Friday, March 9, 2012

The Jam - Sound Affects Deluxe Edition

Unhappy with the slicker approach of Setting Sons, the Jam got back to basics, using the direct, economic playing of All Mod Cons and "Going Underground," the simply brilliant single that preceded Sound Affects by a few months. Thematically, though, Paul Weller explored a more indirect path, leaving behind (for the most part) the story-song narratives in favor of more abstract dealings in spirituality and perception -- the approach stemming from his recent readings of Blake and Shelley (who was quoted on the sleeve), but more specifically Geoffrey Ashe, whose Camelot and the Vision of Albion made a strong impression. Musically, Weller drew upon Revolver-era Beatles as a primary source (the bassline on "Start," which comes directly from "Taxman," being the most obvious occurrence), incorporating the occasional odd sound and echoed vocal, which implied psychedelia without succumbing to its excesses. From beginning to end, the songs are pure, clever, infectious pop -- probably their catchiest -- with "That's Entertainment" and the should-have-been-a-single "Man in the Corner Shop" standing out.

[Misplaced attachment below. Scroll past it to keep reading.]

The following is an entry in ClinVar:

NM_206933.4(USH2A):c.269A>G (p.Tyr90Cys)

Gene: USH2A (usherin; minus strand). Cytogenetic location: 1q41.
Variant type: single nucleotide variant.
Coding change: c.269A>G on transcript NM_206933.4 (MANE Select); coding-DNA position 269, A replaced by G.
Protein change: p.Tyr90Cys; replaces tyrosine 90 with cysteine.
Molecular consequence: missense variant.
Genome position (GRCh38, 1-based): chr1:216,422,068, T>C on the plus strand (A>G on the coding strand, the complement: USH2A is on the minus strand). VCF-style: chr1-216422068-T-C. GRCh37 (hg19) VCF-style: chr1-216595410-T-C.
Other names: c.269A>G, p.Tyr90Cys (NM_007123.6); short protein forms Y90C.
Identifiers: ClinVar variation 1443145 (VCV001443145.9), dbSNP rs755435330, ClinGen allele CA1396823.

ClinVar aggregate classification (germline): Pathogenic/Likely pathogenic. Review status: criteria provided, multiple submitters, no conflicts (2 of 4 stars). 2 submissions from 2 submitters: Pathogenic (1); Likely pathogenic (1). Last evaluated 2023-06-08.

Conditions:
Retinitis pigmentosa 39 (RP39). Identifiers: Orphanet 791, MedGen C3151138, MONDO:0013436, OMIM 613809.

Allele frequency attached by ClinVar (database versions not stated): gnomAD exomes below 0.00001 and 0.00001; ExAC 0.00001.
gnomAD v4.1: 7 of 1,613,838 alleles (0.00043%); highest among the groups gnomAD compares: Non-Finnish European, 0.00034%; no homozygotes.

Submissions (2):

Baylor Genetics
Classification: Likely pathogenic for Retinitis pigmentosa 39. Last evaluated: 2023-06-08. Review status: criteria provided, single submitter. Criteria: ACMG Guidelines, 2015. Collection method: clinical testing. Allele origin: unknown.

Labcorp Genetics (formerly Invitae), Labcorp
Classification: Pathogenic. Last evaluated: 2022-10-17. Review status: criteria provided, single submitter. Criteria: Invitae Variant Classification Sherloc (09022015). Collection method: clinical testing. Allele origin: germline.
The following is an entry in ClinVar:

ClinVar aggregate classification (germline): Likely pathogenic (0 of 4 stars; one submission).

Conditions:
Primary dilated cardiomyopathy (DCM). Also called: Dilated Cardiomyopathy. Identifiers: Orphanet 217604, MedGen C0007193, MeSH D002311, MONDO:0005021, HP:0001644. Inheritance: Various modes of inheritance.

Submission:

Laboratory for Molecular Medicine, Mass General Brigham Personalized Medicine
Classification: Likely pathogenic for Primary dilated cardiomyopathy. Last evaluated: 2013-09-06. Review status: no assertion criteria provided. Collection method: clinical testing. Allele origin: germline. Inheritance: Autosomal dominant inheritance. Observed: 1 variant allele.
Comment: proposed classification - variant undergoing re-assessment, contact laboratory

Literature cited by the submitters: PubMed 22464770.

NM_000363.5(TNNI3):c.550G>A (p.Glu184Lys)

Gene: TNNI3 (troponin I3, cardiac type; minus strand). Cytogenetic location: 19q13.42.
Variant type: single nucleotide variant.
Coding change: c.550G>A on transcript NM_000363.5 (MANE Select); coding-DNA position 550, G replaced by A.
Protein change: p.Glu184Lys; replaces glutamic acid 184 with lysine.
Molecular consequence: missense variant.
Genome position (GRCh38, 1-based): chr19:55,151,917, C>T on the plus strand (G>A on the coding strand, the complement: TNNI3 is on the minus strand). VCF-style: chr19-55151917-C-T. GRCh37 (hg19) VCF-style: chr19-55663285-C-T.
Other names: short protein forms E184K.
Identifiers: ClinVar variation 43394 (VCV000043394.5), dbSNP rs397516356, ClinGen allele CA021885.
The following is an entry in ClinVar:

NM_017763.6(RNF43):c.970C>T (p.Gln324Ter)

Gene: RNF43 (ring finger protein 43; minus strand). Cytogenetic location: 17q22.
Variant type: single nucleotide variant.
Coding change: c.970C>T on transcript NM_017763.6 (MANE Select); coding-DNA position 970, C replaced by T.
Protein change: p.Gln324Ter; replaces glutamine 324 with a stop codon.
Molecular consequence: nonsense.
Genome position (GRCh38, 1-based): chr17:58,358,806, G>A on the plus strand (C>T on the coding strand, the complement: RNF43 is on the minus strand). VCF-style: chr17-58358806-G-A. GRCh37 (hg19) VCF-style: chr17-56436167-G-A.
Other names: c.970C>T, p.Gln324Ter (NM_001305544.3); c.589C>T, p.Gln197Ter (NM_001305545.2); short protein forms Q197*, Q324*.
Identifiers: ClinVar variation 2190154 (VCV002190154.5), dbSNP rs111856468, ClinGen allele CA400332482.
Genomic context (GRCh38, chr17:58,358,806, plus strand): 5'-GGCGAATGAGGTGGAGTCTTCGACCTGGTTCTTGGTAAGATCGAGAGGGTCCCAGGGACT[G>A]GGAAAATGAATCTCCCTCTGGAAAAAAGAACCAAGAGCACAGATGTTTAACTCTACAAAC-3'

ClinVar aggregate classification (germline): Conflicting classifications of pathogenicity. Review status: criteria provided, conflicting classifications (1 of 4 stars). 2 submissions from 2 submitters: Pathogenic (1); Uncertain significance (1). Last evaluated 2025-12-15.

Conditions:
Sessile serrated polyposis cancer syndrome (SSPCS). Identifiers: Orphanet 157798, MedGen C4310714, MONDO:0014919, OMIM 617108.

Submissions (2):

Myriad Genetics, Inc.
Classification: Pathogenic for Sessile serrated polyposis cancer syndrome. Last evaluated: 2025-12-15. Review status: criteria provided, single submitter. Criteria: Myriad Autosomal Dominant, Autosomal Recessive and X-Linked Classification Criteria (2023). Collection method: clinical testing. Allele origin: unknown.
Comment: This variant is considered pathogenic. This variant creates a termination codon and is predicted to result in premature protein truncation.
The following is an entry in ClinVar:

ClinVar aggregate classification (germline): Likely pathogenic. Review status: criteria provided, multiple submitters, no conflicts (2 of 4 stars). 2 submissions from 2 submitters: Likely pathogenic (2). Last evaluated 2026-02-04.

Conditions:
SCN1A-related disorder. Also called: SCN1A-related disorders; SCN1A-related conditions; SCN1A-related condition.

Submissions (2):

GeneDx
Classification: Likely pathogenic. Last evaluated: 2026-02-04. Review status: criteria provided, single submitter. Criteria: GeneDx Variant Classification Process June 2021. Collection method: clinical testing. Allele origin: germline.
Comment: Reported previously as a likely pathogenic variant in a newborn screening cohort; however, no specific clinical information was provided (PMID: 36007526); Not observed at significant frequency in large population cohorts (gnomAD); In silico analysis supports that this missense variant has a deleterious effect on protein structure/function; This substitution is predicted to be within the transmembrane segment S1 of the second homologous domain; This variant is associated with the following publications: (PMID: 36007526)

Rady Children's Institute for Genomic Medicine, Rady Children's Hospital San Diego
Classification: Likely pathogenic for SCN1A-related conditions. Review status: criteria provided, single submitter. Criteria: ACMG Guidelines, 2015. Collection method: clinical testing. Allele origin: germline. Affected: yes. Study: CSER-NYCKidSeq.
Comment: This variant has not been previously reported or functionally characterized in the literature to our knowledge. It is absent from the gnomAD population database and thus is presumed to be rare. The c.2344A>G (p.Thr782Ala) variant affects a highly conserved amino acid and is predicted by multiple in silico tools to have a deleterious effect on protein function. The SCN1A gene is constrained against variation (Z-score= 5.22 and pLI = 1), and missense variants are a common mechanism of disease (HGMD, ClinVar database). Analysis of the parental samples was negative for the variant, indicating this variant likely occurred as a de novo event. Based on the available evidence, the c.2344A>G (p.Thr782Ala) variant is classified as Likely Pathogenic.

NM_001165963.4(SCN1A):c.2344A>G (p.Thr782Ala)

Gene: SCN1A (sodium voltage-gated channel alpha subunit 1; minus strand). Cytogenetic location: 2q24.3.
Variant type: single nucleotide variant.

Universal’s 2010 Deluxe Edition of Sound Affects contains a remastered version of the original album on the first disc and a wealth of bonus material on the second disc, much of which is absent on the complete box Direction Reaction Creation. The bonus disc begins with the single version of “Start!” and runs through the B-sides “Liza Radley” and “Dreams of Children” before getting into a host of demos and alternate takes, stopping on the occasional oddity like the fan club flexi-disc “Pop Art Poem.” Much of this previously saw the light of day either on the rarities comp Extras or Direction Reaction Creation, but there are a few items making their debut here: a demo with overdubs of “Pretty Green,” a demo of “Boy About Town,” a previously unreleased instrumental of “Scrape Away,” a demo of “Start!,” an alternate “Monday,” an instrumental demo, a “dub ending” of “Set the House Ablaze,” and finally a demo of “Waterloo Sunset."

Listen: HERE

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